As it relates to some of the more popular small business tax myths that are lurking around, consider this article to be its own kind of “snopes”. Now, there’s not enough time for you or copy space for us to be able to address every single tax myth there is; however, here are some that, by knowing them, will help you with filing your taxes next year. After all, knowing is half the battle, right?
Indeed it is.
Myth #1: You can immediately deduct your start-up costs. Have you ever needed some major dental work done, but you’re uninsured? So, you decide to get some insurance to pay for the repairs that you need, only to find out that you have to be insured for a year to qualify for its benefits. That’s kind of what this rule is like. Although you can deduct up to $10,000 as it relates to start-up and organizational costs (or what many people call “capital expenditures”) for most businesses, you have to apply them to expenses from the prior year. So for instance, for tax years beginning with 2010, you have to deduct expenses that transpired after 2009. All others have to be amortized (written off gradually).
Myth #2: Buying lots of stuff will give you a big tax break. The truth of the matter is that, yes, you can purchase equipment that you need for your business and write it off. The main point here is to make sure that the dollars and cents that you spend actually do make good business sense. If you owe $50,000, purchasing something that costs $1,500 isn’t really going to make that much of a dent into your bill. So, make sure that you don’t incur unnecessary debt thinking that it will help you to avoid what you will have to pay in taxes.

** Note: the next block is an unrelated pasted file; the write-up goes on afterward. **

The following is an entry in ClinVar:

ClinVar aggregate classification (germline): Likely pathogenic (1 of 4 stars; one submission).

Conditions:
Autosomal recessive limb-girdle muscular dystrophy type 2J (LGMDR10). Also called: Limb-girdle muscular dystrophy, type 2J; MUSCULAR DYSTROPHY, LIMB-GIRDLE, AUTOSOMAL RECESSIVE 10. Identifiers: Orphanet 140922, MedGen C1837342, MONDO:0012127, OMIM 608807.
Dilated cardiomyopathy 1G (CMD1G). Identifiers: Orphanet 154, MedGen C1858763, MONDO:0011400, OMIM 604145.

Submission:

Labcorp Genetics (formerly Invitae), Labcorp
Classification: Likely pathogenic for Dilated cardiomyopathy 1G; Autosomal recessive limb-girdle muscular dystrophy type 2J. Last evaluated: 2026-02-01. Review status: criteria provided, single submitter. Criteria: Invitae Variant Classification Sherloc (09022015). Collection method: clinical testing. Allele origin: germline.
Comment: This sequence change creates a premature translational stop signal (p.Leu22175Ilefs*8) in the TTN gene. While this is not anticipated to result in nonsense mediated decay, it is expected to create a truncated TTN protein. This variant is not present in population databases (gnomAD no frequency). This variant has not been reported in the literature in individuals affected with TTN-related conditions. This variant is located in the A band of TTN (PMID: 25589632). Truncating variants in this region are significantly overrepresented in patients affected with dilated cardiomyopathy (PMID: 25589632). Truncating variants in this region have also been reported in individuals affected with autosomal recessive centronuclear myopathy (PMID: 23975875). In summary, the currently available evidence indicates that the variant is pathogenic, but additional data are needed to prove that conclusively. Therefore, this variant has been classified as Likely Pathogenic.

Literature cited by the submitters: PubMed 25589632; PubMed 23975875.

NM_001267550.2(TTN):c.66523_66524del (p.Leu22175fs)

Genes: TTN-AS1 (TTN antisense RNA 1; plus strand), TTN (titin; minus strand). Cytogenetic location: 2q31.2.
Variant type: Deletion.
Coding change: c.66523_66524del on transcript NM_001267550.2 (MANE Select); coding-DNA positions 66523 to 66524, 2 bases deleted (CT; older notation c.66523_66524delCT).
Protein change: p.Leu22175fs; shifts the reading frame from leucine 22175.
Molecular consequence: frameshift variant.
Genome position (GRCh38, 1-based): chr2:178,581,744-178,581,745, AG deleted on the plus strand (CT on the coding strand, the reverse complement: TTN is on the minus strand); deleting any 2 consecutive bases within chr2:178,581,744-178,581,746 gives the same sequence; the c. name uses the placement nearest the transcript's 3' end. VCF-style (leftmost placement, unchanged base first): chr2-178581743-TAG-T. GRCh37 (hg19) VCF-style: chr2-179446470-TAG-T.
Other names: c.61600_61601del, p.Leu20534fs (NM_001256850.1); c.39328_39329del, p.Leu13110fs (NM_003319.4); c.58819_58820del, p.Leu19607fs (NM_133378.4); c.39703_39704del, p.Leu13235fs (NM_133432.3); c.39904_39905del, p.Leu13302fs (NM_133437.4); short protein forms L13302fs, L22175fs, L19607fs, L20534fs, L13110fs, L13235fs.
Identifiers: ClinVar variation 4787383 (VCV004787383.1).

Myth #3: Contracting out work prevents you from paying employment taxes. The bottom line to this one would be “Yes, that’s true.” However, there has to be some great integrity utilized here because if your employer is legitimately a contracted worker (meaning you are giving them a 1099), but they have to come into work every day at a certain time, that sounds more like a part-time or full-time employee (a W-4 form worker). You definitely don’t want to get “busted” on this one. It will cost you.
Myth #4: That you “tip” the IRS to avoid an audit. If you’re in search of a professional tax resolution, avoid anyone who tells you that if you overpay on your taxes, it will result in your avoiding an audit. Absolutely not. The IRS audits people who pay less money than they owe and/or cannot verify the deductions that they’ve listed. So, thinking that you can give a bit more money to offset these two issues is one of the greatest small business tax myths of all time (consider it just debunked, by the way).
Myth #5: That a filing extension will keep you from having to pay on time. There are a lot of people who think that just because they make a request for a filing extension, then it means that they will get some breathing room to pay what they owe. Nope. A filing extension is literally just that: a bit of more time given to turn in your paperwork as it relates to your taxes. The monies (and interest) that you owe, however, start on April 15. One way to avoid this? Start filing quarterly. It’s usually the best thing for businesses all the way around, anyway.